In a verdict that could prefigure a political alliance between police unions and advocates of new restrictions on private firearms ownership, a federal jury in Wisconsin has ordered Milwaukee-based Badger Guns to pay nearly $6 million to two police officers who suffered severe injuries after being shot with a gun purchased at the store.
This unprecedented civil award will encourage efforts to hold gun retailers – and, perhaps, firearms manufacturers – civilly liable for crimes committed by other people. It also reinforces the prevailing (and factually impoverished) narrative of an ever-escalating “war on cops.” Ten additional lawsuits similar to the one filed against Badger Guns are working their way through the courts.
Officers Bryan Norberg and Graham Kunich were both shot in the face by Julius Burton during an altercation in the Summer of 2009. The officers, who arrived in a police van, detained the 18-year-old Burton for riding a bicycle on the sidewalk. A struggle broke out during which Burton was slammed into a wall. He then pulled a .40 caliber Taurus pistol and shot both officers in the face.
Norberg, who suffered several shattered teeth and an injury to his shoulder, remains on the force. Kunisch lost his left eye and part of the left frontal lobe of his brain and was forced to retire. Burton, who pleaded guilty to first degree attempted homicide while armed, was sentenced to eighty years plus twenty years of “extended supervision.” Jacob Collins, who acted as the “straw buyer” by purchasing the handgun with $40 provided by Burton, was sentenced to two years in prison.
Although he had received mental health treatment since the age of seven, and had a “diagnostic history” of schizophrenia, Burton was not taking his medication at the time of his encounter with the officers. During his sentencing hearing, Burton – who was chained to a wheelchair — said that he had bought the gun for self-protection, and that he shot the officers out of fear for his life.
For a police officer endowed with “qualified immunity,” that claim is generally enough to justify the use of deadly force. In this case, the best Burton could do was a proposed deal in which he would plead guilty in exchange for a fifty-year prison sentence. Milwaukee County Circuit Judge Patricia McMahon, unsatisfied with the deal, imposed an additional thirty years, making the punishment an effective life sentence. Her ruling prompted cheers from dozens of uniformed police officers in the audience, including Chief Ed Flynn.
Stringent limits on liability are imposed by the 2005 Protection of Lawful Commerce in Arms Act (PLCAA). In the Milwaukee trial, however, the jury apparently set aside those limits. Instead, they accepted the argument made by the plaintiffs’ attorney, Patrick Dunphy, that it was not necessary to prove that the clerk “willfully” sold the gun to a straw buyer. All that was required was that ten of the twelve jurors to conclude that he was “negligent” in not discerning what were supposedly “tell-tale signs” that the transaction was illegal. Norberg was $1.5 million in damages, and Kunisch $3.5 million. Badger Guns was also ordered to pay $730,000 in punitive damages.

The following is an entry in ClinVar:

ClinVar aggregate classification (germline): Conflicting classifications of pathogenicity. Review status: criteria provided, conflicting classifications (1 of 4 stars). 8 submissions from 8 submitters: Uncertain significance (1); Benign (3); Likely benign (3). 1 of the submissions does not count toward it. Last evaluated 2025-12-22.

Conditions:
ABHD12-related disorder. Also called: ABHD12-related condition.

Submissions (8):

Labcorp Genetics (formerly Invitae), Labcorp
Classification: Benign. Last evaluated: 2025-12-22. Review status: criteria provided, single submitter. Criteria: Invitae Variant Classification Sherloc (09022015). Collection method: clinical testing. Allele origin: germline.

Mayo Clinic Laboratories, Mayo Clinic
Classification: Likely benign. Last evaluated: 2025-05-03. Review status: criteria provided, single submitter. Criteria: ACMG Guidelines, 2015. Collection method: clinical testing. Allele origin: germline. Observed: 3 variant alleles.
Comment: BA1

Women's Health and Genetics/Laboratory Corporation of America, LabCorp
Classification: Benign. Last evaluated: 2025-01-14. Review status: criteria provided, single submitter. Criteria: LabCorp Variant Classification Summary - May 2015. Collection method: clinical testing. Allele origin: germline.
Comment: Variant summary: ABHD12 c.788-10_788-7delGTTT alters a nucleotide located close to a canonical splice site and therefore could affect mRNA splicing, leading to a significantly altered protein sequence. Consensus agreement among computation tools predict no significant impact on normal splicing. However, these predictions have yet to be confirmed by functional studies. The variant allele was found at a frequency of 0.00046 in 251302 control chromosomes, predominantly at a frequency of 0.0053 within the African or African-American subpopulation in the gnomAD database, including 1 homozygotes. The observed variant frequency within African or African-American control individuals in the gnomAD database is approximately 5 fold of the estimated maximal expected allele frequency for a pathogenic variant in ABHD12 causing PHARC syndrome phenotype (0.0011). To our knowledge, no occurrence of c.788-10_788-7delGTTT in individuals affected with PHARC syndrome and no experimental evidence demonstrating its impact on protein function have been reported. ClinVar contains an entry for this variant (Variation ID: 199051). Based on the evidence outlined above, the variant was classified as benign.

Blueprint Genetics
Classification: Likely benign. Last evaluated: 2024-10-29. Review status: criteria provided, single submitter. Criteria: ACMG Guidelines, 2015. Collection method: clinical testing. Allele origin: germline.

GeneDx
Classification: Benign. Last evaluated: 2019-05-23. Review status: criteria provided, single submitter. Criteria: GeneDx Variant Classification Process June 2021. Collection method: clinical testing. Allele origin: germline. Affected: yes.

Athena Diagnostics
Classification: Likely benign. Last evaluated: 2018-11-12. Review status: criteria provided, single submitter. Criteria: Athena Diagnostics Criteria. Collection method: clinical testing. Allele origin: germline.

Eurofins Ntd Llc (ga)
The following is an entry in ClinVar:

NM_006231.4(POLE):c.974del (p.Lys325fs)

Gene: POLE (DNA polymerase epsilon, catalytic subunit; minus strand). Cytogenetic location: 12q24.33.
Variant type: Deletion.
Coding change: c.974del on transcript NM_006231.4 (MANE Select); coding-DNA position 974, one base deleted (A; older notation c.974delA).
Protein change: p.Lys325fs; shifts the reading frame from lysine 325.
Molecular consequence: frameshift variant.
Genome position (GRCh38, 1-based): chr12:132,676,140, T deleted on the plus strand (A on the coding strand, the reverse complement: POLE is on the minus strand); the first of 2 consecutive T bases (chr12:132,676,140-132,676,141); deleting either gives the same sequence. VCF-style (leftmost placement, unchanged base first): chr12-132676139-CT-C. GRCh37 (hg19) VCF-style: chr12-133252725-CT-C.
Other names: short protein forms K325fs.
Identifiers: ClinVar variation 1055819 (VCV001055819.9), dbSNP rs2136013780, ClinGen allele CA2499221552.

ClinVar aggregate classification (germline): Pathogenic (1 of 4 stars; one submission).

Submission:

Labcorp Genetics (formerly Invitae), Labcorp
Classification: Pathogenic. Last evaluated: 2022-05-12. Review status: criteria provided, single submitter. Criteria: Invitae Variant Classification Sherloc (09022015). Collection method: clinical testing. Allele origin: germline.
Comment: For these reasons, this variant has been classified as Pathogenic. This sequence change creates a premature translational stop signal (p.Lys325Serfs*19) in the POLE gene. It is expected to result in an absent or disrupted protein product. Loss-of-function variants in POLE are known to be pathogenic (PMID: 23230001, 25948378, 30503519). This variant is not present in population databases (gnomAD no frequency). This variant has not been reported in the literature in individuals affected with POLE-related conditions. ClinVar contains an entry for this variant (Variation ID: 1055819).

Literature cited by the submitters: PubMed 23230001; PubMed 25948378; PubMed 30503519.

Democratic presidential front-runner Hillary Rodham Clinton has called for the repeal of the PLCAA as part of a comprehensive plan for new restrictions on firearms sales and ownership. Her long-time political ally Rahm Emanuel, currently the embattled Mayor of Chicago, presides over a city that has some of the most restrictive firearms laws in the country – and one of the highest rates of gun-related violent crime, as well.
Not having the luxury of blaming guns for his city’s violent crime rate, Mayor Emanuel has placed the blame on a different inanimate object: the cellphone camera. According to the Chicago Tribune, Emanuel blames what he has called the “YouTube Effect” – independent journalism that chronicles and publicizes police abuse through social media – for turning his once-fearsome police force into a timid, “fetal” creature.
“We have allowed our Police Department to get fetal, and it is having a direct consequence. They have pulled back from the ability to interdict … they don’t want to be a news story themselves, they don’t want their career ended early, and it’s having an impact,” Emanuel said during a meeting with Attorney General Loretta Lynch.Alluding to unrest that has convulsed Ferguson and Baltimore in the wake of controversial episodes of lethal force by police, Emanuel claimed that police have grown tentative and leery of having their actions put “under the microscope.”
“Officers themselves are telling me about how the news over the last 15 months impacted their instincts: Do they stop or do they keep driving?” Emanuel declared in a separate press conference. “When I stop here, is it going to be my career on the line? And that’s an honest conversation.”
Despite his impeccable credentials as a liberal Democrat, Emanuel in this instance recited talking points favored by “law-and-order conservatives,” who condemn police accountability activists as the propaganda arm of the purported “war on police.” Burton’s criminal conviction would be applauded by the same conservative cohort who would regard Officers Norberg and Kunisch as wounded heroes. But would those conservatives, who are for the most part fiercely devoted to the right to keep and bear arms, also applaud the civil judgment against Badger Guns?
The verdict in the Badger Guns lawsuit creates a real predicament for “law and order conservatives” – one that may possibly deepen. Police unions and related pressure groups who regard “officer safety” as the highest public priority – what could be referred to as the “Blue Privilege Lobby” – could find themselves allied with advocates of new restrictions on individual firearms ownership.
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